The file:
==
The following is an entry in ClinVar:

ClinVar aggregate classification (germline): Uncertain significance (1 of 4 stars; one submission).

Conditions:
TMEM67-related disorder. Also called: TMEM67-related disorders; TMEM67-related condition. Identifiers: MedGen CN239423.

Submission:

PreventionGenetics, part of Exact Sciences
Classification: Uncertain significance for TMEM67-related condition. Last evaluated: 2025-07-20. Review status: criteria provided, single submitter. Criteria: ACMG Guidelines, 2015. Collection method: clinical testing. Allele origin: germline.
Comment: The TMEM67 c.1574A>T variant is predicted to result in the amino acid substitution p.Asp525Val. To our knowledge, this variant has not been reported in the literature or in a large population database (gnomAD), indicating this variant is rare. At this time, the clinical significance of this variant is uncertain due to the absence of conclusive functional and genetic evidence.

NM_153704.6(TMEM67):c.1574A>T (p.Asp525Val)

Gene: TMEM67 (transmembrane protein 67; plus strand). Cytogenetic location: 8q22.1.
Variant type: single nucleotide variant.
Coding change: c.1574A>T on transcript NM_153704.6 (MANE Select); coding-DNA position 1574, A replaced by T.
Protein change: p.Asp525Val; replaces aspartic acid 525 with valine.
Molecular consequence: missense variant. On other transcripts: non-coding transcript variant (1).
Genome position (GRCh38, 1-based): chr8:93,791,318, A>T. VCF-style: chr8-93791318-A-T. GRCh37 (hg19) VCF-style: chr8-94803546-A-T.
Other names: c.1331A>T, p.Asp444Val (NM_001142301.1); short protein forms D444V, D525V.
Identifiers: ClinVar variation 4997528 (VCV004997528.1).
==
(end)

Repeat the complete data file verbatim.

The following is an entry in ClinVar:

ClinVar aggregate classification (germline): Uncertain significance (1 of 4 stars; one submission).

Conditions:
TMEM67-related disorder. Also called: TMEM67-related disorders; TMEM67-related condition. Identifiers: MedGen CN239423.

Submission:

PreventionGenetics, part of Exact Sciences
Classification: Uncertain significance for TMEM67-related condition. Last evaluated: 2025-07-20. Review status: criteria provided, single submitter. Criteria: ACMG Guidelines, 2015. Collection method: clinical testing. Allele origin: germline.
Comment: The TMEM67 c.1574A>T variant is predicted to result in the amino acid substitution p.Asp525Val. To our knowledge, this variant has not been reported in the literature or in a large population database (gnomAD), indicating this variant is rare. At this time, the clinical significance of this variant is uncertain due to the absence of conclusive functional and genetic evidence.

NM_153704.6(TMEM67):c.1574A>T (p.Asp525Val)

Gene: TMEM67 (transmembrane protein 67; plus strand). Cytogenetic location: 8q22.1.
Variant type: single nucleotide variant.
Coding change: c.1574A>T on transcript NM_153704.6 (MANE Select); coding-DNA position 1574, A replaced by T.
Protein change: p.Asp525Val; replaces aspartic acid 525 with valine.
Molecular consequence: missense variant. On other transcripts: non-coding transcript variant (1).
Genome position (GRCh38, 1-based): chr8:93,791,318, A>T. VCF-style: chr8-93791318-A-T. GRCh37 (hg19) VCF-style: chr8-94803546-A-T.
Other names: c.1331A>T, p.Asp444Val (NM_001142301.1); short protein forms D444V, D525V.
Identifiers: ClinVar variation 4997528 (VCV004997528.1).